For those pirates who are interested in a low-to-moderate power (< 100w) local FM rig, there are simply scads of old amateur and commercial transmitters available that are easily modifiable, relatively cheap and perfectly legal to purchase. More often than not, that equipment is sold used in less visible channels than a Broadcast Warehouse-type retail setting. For those pirates wanting to haunt the HF airwaves, the selection of equipment is equally broad and availability equally plentiful. For those who want to charge onto the airwaves at higher power levels, there are perhaps a few more limits, but the determined pirate will find what he needs.

    If the pirates don't personally have the tech chops to unlock and modify PLL circuitry in order to change the operating frequency of a particular rig, there are plenty of people who can and will make such modifications for a small fee. Very often techs who work for manufacturers and resellers will do so because their wages are so poor as to encourage this opportunity to make some extra money. Don't even get me started on the the earlier generation of crystal-controlled equipment - a child could make the tweaks needed to get this sfuff working.

    So, hurrah, Ofcom! Way to go! You've gotten a few column inches of press to justify your existence for the year. But really, now, what have you accomplished?

  7. Mike Bronze badge

    ofcom take action!

    great! now that pirate radio stations are dealt with, i guess that lets you free up some more resources for dealing with ISPs with *unlimited **8Mbit internet ***access

    * subject to staying below the limits

    ** if you live inside the exchange

    *** providing you only access the parts we permit using the protocols we permit

  8. Wayland Sothcott

    One rule one one...

    anther rule for another.

    "The components failed to meet the Radio Equipment and Telecommunications Terminal Equipment (R&TTE) regulations"

    They look like pretty good components to me. Exceed FCC specs and are acceptable to Ofcom for licensed radio stations. These same components are substandard when used by pirate radio stations, well take it up with the pirates then.

    This maybe a smart move by Ofcom but it's hardly legal.

    There are plenty of designs for radio transmitters that you can buy components and solder them together yourself. Will Maplin be checking what I am using the BC108 transistors for?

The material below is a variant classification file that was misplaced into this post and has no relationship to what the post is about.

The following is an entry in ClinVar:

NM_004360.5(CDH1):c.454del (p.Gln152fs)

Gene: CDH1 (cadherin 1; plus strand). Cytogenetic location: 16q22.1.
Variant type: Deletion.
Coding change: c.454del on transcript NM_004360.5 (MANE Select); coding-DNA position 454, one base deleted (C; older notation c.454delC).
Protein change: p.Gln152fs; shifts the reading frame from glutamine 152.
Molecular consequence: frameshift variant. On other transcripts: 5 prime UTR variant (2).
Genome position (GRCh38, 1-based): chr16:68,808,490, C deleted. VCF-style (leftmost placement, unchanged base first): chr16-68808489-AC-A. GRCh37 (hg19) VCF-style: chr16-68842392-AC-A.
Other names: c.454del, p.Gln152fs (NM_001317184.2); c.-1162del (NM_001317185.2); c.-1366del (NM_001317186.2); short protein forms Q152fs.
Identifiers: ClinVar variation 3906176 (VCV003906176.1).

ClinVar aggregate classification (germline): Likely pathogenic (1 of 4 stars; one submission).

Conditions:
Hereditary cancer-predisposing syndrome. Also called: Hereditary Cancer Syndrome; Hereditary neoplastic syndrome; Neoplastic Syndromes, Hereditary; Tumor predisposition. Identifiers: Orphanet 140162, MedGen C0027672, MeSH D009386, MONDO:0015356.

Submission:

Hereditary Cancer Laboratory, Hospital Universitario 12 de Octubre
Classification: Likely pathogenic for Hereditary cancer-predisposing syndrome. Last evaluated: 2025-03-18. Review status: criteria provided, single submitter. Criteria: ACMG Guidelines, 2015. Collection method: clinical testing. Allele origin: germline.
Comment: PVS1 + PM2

Pirate radio stations don't have the support of the authorities. Therefore they police themselves. If there is a channel dispute then they destroy the competitors equipment. They may also beat up the people and occasionally shoot them. It is in their own interests of safety to have a strong team and not to piss off other stations unless they can take the backlash.

    @Supporting free speech

    Put your name to your words, don't be a coward. Yes Ofcom do want to clamp down on pirate radio and it's not because of interference. You are right it is to control free speech. In the USA people have traditionally been allowed to run free public TV stations. These are also being shut down but in a different way. I have joined a HAM radio club and hope to gain a license. I am dreading the time that they start clamping down on HAM.

  9. Anonymous Coward

    Ofcom Spin at others expense

    Poor old BW. Stitched up good and proper by Ofcom spin.

    As I understand it, hundreds of BW transmitters have been commissioned by Ofcom up and down the country. BW also have a strict policy of not selling to pirate broadcasters. However, there is a huge business in stolen up and down the country with transmitters being nicked from legal stations on a monthly basis (almost weekly in Summer with the lighter evenings). One station I know had it's transmitter nicked, and a week later they came back and tried to nick the replacement!